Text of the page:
Piracy is terrible for developers. Losing developer support and interest doesn’t bode well for the creation of content for consumers who are willing to pay for them, which, in turn, hurts the underlying platform. Google (Nasdaq: GOOG ) and Apple (Nasdaq: AAPL ) have now erected the largest mobile app repositories known to man. Is Android or iOS more prone to piracy?
Earlier this week, there were reports that developer Madfinger Games had thrown in the towel against pirates with one of its titles. Madfinger is the developer behind the popular mobile shooter, Shadowgun, and supports both Android and iOS. It recently launched a new zombie-centric shooter called Dead Trigger, available for the standard price point of just $0.99.
Yet, on Monday, the company announced it was making the Android version entirely free, primarily because the piracy rates on Android for the title were "unbelievably high." Even though it costs much less than Shadowgun or a cup of coffee, the piracy rate was "soooo giant," and Madfinger gave in. The iOS version of the game remains at $0.99.
That’s pretty demoralizing for a developer that a quality game can’t fetch many legitimate sales, even at the lowest reasonable price point.
Apple’s record was also tarnished earlier this month, when a Russian hacker figured out a way to score in-app purchases, and promptly decided to share it with the world. Importantly, it didn’t require any jailbreaking, the method of loosening Apple’s restrictions on iOS in order to run unapproved software. It just required a user to point to the hacker’s server, which mimicked Apple’s, and would send "paid receipts" to the device to unlock content.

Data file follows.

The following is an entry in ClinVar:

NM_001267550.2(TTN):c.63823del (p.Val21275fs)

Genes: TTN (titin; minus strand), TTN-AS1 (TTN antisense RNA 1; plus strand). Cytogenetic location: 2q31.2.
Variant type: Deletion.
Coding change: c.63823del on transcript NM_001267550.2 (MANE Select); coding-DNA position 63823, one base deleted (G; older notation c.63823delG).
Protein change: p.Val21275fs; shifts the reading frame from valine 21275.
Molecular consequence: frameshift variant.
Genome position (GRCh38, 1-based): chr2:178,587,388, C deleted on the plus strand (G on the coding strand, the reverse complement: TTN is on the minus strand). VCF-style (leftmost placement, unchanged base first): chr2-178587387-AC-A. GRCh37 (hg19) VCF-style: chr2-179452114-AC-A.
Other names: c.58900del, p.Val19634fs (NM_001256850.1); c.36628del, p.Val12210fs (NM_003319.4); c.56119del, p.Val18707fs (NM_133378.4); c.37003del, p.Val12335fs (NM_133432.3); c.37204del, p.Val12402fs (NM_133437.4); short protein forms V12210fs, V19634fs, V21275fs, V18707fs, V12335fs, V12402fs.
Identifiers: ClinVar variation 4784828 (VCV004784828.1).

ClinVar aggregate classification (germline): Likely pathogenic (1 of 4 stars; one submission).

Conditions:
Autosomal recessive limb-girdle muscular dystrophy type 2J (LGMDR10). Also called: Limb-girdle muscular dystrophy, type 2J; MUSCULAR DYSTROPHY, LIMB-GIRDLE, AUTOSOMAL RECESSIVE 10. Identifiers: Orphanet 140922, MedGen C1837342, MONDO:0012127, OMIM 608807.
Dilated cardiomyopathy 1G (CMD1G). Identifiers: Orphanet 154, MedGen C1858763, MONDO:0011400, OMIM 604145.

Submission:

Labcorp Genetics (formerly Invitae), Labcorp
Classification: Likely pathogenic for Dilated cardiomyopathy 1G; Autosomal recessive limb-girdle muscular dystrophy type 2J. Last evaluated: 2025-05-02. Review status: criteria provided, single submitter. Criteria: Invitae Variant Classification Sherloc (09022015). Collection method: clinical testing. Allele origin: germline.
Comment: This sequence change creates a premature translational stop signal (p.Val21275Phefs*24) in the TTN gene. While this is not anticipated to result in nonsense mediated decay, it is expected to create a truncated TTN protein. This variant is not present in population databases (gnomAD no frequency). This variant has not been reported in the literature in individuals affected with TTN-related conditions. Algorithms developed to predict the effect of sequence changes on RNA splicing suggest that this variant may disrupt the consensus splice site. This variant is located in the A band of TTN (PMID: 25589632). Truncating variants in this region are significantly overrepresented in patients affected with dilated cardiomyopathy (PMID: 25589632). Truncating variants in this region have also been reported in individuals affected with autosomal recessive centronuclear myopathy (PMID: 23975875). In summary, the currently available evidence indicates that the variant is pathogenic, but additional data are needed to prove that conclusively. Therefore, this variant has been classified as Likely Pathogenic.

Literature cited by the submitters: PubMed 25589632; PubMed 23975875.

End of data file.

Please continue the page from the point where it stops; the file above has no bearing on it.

In-app purchases have become one of the most lucrative revenue sources for developers, with Amazon.com (Nasdaq: AMZN ) even recently implementing it for its own Android Appstore. Being able to get free in-app content is a major hole in the pockets of developers. Apple responded quickly, and has figured out a way to temporarily close the loophole, with a permanent patch coming in iOS 6, due out this fall.
The hacker admitted defeat, saying he couldn’t bypass the new receipt validation system.
Following the Android debacle, a developer named Matt Gemmell penned a rather harsh diatribe against Android and piracy. In fairness, Gemmell focuses on iOS and Mac OS X development, so his opinions may be biased, but he has good points and understands how it works behind the scenes.
Gemmell points out that pirating a $1 game isn’t about the cost, or even about the inconvenience of trying to purchase it through legitimate channels, like in the music industry before iTunes came along, where there were no legal digital distribution channels. Buying a $1 game on either platform takes just a couple of taps and costs you … $1. Instead, the developer maintains that users pirate apps simply because it’s so easy.
He calls Android "designed to be difficult to make money from" and even "designed for piracy from the ground up." On Android devices, it’s much easier to install apps from third-party questionable sources, while on iOS, it’s painstakingly difficult, and Apple is quick to lock-down whatever holes it can find. In this sense, Android is certainly "too" open.
Everything I do, I do it for you
With this in mind, it makes sense why developers, on average, prefer iOS, and also generate over four times as much revenue, despite the fact that Android’s market share is over twice that of iOS. The right move for Google would be to close down Android in this sense for the sake of developers.
Apple’s obsessive control over its platform benefits developers. The company has now paid out a cumulative total of $5.5 billion to developers, implying a $2.36 billion cut for its troubles over the past four years. With over $356 billion in total revenue over the same time, clearly it’s not doing it for the money.
Instead, Apple does it because it’s what’s right for developers, and that makes it right for consumers.
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